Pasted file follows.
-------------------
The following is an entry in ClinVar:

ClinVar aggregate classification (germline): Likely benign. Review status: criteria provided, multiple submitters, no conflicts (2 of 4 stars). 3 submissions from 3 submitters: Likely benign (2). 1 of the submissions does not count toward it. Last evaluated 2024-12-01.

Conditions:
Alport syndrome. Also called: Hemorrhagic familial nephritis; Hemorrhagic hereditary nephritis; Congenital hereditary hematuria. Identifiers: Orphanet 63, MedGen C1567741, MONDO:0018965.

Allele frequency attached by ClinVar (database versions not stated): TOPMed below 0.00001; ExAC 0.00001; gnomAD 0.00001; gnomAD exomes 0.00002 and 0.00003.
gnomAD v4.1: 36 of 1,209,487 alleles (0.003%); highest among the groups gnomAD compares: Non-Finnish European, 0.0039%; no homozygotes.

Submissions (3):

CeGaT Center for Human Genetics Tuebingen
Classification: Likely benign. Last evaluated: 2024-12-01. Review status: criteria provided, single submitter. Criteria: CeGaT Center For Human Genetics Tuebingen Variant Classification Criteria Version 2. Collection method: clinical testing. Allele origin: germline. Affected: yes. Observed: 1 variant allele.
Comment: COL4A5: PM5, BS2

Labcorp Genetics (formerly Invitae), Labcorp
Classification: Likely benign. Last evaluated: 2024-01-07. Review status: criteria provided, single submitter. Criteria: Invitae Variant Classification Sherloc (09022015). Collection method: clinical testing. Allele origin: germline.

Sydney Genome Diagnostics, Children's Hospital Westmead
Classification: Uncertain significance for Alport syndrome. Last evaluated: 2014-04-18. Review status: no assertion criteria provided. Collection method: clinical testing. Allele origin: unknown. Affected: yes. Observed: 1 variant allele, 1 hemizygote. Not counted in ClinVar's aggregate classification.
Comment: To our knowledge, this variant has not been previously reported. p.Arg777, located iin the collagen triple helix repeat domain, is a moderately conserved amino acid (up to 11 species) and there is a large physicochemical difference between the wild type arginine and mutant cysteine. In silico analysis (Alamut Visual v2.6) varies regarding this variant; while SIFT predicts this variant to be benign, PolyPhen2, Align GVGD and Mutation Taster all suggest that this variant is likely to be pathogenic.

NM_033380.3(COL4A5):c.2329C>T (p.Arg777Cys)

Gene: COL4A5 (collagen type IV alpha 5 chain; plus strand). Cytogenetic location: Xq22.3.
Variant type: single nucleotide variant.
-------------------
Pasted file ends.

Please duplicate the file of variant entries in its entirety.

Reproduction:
The following is an entry in ClinVar:

ClinVar aggregate classification (germline): Likely benign. Review status: criteria provided, multiple submitters, no conflicts (2 of 4 stars). 3 submissions from 3 submitters: Likely benign (2). 1 of the submissions does not count toward it. Last evaluated 2024-12-01.

Conditions:
Alport syndrome. Also called: Hemorrhagic familial nephritis; Hemorrhagic hereditary nephritis; Congenital hereditary hematuria. Identifiers: Orphanet 63, MedGen C1567741, MONDO:0018965.

Allele frequency attached by ClinVar (database versions not stated): TOPMed below 0.00001; ExAC 0.00001; gnomAD 0.00001; gnomAD exomes 0.00002 and 0.00003.
gnomAD v4.1: 36 of 1,209,487 alleles (0.003%); highest among the groups gnomAD compares: Non-Finnish European, 0.0039%; no homozygotes.

Submissions (3):

CeGaT Center for Human Genetics Tuebingen
Classification: Likely benign. Last evaluated: 2024-12-01. Review status: criteria provided, single submitter. Criteria: CeGaT Center For Human Genetics Tuebingen Variant Classification Criteria Version 2. Collection method: clinical testing. Allele origin: germline. Affected: yes. Observed: 1 variant allele.
Comment: COL4A5: PM5, BS2

Labcorp Genetics (formerly Invitae), Labcorp
Classification: Likely benign. Last evaluated: 2024-01-07. Review status: criteria provided, single submitter. Criteria: Invitae Variant Classification Sherloc (09022015). Collection method: clinical testing. Allele origin: germline.

Sydney Genome Diagnostics, Children's Hospital Westmead
Classification: Uncertain significance for Alport syndrome. Last evaluated: 2014-04-18. Review status: no assertion criteria provided. Collection method: clinical testing. Allele origin: unknown. Affected: yes. Observed: 1 variant allele, 1 hemizygote. Not counted in ClinVar's aggregate classification.
Comment: To our knowledge, this variant has not been previously reported. p.Arg777, located iin the collagen triple helix repeat domain, is a moderately conserved amino acid (up to 11 species) and there is a large physicochemical difference between the wild type arginine and mutant cysteine. In silico analysis (Alamut Visual v2.6) varies regarding this variant; while SIFT predicts this variant to be benign, PolyPhen2, Align GVGD and Mutation Taster all suggest that this variant is likely to be pathogenic.

NM_033380.3(COL4A5):c.2329C>T (p.Arg777Cys)

Gene: COL4A5 (collagen type IV alpha 5 chain; plus strand). Cytogenetic location: Xq22.3.
Variant type: single nucleotide variant.